Recycled glass to replace sand in 3D printable concrete

Concrete is a very popular building material, so much so that one of its key ingredients, sand, is becoming increasingly rare. Therefore, scientists are now investigating the possibility of replacing this sand with glass waste that would otherwise end up in landfills.

Although glass is considered a recyclable material, it is often not recycled.

In many cases, due to a lack of properly equipped recycling facilities, or the fact that waste glass often comes in the form of many fragments too small to be conveniently sorted by color, such sorting is a requirement for recycling.

Find a use for non-recycled glassresearchers at Nanyang Technological University, Singapore, considered use it as a substitute for sand often used in 3D printed concrete structures. After all, glass is made of silica, which is one of the main components of sand.

For their study, the scientists ground waste glass into five different shard sizes – coarse, medium, fine, superfine and “moon dust” – to replace the sand and gravel that normally serve as aggregate in concrete. . The crushed glass was combined with the other two ingredients of concrete, cement and water.

The mixture was then extruded through the nozzle of a 4-axis gantry robotic 3D printer, to create a 40cm high L-shaped concrete bench.

Once the concrete had cured, its strength was found to be similar to that of traditional sand-filled concrete.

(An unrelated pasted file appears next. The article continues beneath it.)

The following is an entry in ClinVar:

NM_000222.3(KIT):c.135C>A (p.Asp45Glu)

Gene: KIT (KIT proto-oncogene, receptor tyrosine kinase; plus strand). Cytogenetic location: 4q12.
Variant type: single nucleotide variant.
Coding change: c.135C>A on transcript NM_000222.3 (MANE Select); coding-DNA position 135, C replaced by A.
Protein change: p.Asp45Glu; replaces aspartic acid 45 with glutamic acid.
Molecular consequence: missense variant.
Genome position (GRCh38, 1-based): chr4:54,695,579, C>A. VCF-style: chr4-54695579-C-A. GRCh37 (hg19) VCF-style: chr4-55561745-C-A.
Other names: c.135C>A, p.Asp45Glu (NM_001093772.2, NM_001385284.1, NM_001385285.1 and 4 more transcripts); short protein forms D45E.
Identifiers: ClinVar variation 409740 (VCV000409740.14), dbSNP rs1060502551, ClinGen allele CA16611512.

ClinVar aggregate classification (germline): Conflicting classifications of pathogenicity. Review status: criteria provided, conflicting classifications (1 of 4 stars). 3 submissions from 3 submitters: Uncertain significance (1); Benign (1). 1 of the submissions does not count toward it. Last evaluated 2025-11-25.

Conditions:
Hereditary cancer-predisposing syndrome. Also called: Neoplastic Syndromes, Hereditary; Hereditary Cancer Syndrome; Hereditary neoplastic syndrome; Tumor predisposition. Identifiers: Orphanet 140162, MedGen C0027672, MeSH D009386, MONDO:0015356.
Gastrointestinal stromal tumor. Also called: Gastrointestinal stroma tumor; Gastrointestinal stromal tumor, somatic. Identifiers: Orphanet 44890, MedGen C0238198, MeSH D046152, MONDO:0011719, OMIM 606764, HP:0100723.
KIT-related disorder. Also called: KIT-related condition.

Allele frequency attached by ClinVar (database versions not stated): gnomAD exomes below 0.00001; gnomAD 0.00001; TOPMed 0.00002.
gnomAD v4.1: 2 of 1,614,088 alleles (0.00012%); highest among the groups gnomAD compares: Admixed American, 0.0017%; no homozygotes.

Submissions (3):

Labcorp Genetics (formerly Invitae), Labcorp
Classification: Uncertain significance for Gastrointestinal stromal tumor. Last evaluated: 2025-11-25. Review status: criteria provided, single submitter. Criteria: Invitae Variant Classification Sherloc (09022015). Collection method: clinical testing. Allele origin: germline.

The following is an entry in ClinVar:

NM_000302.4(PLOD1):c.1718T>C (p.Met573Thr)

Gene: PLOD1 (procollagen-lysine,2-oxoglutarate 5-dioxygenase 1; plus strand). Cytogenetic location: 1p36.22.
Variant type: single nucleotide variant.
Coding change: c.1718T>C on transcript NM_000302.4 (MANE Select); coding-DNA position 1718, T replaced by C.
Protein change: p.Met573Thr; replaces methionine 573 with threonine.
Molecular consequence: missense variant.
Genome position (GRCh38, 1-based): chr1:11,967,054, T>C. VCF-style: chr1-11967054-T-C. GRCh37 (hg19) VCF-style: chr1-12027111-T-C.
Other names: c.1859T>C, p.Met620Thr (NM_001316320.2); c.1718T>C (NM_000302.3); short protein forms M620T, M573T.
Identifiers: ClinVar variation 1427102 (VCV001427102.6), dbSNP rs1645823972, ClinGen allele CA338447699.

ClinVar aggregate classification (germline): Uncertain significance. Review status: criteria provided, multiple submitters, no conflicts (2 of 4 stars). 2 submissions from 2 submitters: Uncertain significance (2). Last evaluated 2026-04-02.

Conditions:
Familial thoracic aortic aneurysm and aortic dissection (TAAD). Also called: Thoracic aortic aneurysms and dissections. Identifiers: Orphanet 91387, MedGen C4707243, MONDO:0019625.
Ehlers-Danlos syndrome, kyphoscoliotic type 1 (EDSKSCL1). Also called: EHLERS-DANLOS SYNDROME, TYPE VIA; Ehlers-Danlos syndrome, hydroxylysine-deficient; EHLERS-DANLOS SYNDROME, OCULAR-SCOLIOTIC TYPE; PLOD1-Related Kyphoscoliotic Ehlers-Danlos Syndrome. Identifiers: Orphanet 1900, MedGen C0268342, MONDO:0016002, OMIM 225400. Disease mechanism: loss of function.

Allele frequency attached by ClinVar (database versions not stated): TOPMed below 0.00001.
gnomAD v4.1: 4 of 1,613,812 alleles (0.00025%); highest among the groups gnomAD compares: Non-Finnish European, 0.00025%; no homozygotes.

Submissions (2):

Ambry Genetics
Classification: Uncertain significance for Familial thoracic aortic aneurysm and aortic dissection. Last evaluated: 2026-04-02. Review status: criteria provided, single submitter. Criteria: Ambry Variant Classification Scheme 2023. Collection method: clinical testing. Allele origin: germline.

Additionally, the researchers observed that the poured concrete did not warp or sag before it hardened, and was fluid enough to pass easily through the printer’s nozzle.

Also, since glass does not absorb as much water as sand, less water was needed to make the concrete.

Our research has shown that recycled glass can be used to replace up to 100% of sand in concrete for 3D printing. The result is a concrete bench whose mechanical strength meets acceptable industry standards. With sand being mined at a much faster rate than it can be replenished naturally, the prospect of using recycled glass in building and construction is becoming increasingly attractive.

Andrew Ting

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I remember a few years ago DB Brewery (New Zealand) started an initiative to protect their country’s beaches. They created a mechanism that turned empty beer bottles into sand to save their country’s beaches.

More information: www.sciencedirect.com (English text).

Going through www.ntu.edu.sg

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